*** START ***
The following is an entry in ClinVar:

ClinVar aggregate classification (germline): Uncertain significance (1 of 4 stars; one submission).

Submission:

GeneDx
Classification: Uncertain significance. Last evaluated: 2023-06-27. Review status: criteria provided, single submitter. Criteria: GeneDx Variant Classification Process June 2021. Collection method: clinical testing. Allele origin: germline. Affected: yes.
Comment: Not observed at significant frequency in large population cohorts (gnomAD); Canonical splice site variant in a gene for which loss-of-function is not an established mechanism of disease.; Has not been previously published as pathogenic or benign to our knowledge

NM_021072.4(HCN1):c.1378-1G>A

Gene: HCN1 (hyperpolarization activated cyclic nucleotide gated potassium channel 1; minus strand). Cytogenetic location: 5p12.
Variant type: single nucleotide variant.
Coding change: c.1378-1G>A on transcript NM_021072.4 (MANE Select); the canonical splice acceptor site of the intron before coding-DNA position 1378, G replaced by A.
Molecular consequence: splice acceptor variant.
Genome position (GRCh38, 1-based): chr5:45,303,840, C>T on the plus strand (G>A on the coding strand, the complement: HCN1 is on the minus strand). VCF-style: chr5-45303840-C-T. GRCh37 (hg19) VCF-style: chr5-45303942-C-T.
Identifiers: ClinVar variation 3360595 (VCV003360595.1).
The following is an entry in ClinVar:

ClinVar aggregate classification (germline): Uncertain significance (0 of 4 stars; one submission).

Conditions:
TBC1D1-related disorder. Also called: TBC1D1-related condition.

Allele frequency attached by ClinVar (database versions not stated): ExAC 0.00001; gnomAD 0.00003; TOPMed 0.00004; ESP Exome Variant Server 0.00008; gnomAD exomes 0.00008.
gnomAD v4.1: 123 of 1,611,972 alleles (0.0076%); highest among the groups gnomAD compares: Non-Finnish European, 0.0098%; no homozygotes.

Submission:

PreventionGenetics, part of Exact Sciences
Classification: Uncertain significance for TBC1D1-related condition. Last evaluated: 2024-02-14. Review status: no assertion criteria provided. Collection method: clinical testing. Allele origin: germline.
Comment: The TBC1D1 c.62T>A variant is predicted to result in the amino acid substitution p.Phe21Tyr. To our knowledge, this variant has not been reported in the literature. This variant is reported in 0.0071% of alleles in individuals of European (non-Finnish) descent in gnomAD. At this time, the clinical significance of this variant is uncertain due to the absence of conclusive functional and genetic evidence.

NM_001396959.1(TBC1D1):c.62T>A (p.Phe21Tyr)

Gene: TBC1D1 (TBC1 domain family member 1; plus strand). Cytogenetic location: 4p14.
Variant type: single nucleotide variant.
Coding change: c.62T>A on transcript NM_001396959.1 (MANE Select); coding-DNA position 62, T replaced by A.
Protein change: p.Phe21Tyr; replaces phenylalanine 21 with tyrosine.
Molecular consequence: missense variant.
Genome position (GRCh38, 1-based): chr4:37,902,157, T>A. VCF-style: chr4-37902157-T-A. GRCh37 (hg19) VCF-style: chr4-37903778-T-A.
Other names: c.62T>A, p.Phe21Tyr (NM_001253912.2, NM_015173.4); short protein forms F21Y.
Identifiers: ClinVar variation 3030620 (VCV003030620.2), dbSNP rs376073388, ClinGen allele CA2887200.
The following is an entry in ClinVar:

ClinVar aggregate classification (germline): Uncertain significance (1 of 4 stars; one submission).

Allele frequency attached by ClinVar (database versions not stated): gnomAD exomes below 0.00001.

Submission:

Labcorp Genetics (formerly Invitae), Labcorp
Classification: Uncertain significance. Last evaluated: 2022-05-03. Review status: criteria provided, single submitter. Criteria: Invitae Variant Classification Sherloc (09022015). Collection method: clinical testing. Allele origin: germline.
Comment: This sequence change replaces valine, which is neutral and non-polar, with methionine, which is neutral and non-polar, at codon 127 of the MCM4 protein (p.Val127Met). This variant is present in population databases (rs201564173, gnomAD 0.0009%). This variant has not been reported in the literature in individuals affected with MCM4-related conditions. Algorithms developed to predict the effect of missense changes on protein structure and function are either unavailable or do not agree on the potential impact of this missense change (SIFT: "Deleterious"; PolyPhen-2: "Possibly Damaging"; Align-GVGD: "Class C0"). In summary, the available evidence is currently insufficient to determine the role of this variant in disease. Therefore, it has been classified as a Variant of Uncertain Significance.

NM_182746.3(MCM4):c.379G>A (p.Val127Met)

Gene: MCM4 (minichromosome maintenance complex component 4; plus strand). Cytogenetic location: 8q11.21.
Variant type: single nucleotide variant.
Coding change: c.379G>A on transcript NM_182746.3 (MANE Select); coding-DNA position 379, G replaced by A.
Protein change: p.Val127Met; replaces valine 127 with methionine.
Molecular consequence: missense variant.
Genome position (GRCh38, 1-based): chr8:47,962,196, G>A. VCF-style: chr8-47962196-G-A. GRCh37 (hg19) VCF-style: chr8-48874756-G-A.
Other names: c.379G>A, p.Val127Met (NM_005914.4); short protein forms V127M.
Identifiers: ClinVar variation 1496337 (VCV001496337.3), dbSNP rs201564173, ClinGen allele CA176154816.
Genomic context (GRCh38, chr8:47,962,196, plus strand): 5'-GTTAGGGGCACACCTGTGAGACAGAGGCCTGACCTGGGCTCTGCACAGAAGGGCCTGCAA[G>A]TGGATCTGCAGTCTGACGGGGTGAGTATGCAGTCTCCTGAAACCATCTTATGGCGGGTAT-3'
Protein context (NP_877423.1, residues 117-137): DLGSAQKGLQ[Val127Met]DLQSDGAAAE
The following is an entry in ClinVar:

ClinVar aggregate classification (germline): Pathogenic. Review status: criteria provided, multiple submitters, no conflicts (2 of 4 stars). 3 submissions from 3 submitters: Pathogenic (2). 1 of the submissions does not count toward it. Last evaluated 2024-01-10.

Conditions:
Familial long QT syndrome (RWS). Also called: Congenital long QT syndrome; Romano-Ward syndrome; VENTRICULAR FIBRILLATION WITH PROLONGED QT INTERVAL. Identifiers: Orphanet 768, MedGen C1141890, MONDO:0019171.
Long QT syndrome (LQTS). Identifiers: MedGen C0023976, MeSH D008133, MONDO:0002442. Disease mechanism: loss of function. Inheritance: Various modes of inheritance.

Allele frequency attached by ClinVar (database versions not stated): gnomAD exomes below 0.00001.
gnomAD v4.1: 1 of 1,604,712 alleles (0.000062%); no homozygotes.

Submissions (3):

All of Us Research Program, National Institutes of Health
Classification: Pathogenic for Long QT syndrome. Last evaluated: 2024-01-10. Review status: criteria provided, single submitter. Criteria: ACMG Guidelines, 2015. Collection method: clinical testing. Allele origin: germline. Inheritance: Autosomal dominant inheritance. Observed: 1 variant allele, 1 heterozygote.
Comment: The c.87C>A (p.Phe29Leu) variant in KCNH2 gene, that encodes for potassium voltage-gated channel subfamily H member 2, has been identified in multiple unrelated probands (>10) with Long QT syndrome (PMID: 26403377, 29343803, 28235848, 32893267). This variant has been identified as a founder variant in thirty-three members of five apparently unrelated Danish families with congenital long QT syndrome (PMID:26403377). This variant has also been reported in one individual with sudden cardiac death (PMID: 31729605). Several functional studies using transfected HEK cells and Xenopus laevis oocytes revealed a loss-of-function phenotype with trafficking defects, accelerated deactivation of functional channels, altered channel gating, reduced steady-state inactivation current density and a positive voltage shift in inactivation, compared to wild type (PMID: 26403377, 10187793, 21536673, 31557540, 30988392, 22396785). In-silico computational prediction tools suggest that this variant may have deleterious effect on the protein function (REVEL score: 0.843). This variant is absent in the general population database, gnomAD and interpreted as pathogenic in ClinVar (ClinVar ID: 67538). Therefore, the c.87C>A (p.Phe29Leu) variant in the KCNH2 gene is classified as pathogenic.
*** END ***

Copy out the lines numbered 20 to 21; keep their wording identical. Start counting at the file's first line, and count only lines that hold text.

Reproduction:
Submission:

PreventionGenetics, part of Exact Sciences